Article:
The visibly most crowded beach in Lahaina is the one from Lahaina Breakwater south to Lahaina Shores. There are up to seven surf schools; dozens of renters of surfboards, kayaks, canoes, snorkels and SUPs; and crowds of tourists from the 505 restaurants, shops and hotels. Why are there no lifeguards at a town beach that has been crowded for three decades? The Maui Surfing Association’s Surf Patrol has rescued and warned countless people of the extremely dangerous, very shallow, razor-sharp coral near shore, as well as the many sea urchin needles to step on.
The Surf Patrol was founded by Ron Picker and I in 2000 with the advice and help of Maui’s most famous lifeguard, Archie Kalepa. It consisted of volunteer, unpaid, off-duty and former lifeguards, as well as expert and legendary surfers in the Maui Surfing Association.
Surf Patrol T-shirts were worn on the beach and in the water, and members were encouraged to paddle up to tourists in danger (in front of the park and shopping center) and warn them of the coral and urchins only inches below the waves. Part of this reef even sticks out of the water at low to medium tides, yet it is hidden by whitewater at higher tides. The reef has broken countless fins off surfboards and also damaged the fronts of the boards in wipeouts. The Surf Patrol has treated many wounds from this reef, because there are no nearby hospitals and no emergency nurses or doctors available nearby.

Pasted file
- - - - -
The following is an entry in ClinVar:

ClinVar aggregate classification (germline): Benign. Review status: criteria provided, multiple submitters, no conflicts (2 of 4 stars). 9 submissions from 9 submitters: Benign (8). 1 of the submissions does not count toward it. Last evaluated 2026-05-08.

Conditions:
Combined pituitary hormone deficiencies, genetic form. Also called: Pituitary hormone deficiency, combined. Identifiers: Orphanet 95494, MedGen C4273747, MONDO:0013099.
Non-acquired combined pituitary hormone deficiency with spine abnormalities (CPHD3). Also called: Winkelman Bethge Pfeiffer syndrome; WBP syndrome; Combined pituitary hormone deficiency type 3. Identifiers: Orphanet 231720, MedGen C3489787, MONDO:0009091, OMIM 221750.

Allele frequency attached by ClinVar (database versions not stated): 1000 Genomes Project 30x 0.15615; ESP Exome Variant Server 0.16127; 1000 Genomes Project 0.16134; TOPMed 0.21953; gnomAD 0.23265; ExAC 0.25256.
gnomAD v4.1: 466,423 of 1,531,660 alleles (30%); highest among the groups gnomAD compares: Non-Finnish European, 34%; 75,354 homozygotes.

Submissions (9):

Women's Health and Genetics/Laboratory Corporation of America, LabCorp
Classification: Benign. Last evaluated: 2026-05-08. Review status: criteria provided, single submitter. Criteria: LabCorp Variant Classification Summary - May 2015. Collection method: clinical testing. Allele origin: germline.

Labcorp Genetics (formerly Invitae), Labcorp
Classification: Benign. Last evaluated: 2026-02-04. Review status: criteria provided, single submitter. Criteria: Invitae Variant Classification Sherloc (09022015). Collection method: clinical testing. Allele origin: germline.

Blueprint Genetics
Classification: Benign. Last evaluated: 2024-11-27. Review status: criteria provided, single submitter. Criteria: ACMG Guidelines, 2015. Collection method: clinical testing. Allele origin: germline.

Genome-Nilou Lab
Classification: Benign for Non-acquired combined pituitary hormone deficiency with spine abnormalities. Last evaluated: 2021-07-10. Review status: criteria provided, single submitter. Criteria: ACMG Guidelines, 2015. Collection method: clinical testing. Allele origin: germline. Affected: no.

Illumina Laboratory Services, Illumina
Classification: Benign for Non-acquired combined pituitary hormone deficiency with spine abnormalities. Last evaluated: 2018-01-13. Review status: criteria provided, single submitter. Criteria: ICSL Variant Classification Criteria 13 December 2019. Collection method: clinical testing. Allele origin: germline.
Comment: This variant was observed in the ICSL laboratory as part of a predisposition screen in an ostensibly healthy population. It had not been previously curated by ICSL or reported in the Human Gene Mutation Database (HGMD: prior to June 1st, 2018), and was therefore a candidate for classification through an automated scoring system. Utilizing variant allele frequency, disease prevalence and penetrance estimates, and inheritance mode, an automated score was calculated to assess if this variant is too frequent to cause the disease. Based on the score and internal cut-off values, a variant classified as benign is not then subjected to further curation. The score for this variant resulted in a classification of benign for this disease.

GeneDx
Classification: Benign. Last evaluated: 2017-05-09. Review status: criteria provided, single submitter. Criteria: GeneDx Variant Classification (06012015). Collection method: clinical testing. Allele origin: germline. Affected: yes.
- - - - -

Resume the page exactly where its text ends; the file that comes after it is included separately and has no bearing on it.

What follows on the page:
It is a shame that many of the Lahaina shops and surfing schools that rent surfboards, stand up paddle boards, snorkel sets and kayaks have not warned these renters of these dangers! We left some a warning sheet to post and warn in 2014; it was not even shown to customers. These employees do not even tell renters where the safe waves are located, which is only off the corner at the south end of Lahaina Breakwater. Most of the instructors hold classes there, yet when it gets so crowded with students, they collide or block rides. Some of these guys take their classes to the shallow, sharp, dangerous next break, which in the 1970s was called Insanities. It is located in front of the grade school, and that wave goes to the storm drain creek bed. It was named that for a good reason – after all the bloody wipeouts. It is possible to teach beginners there at the high tides, but at low tide it is too dangerous.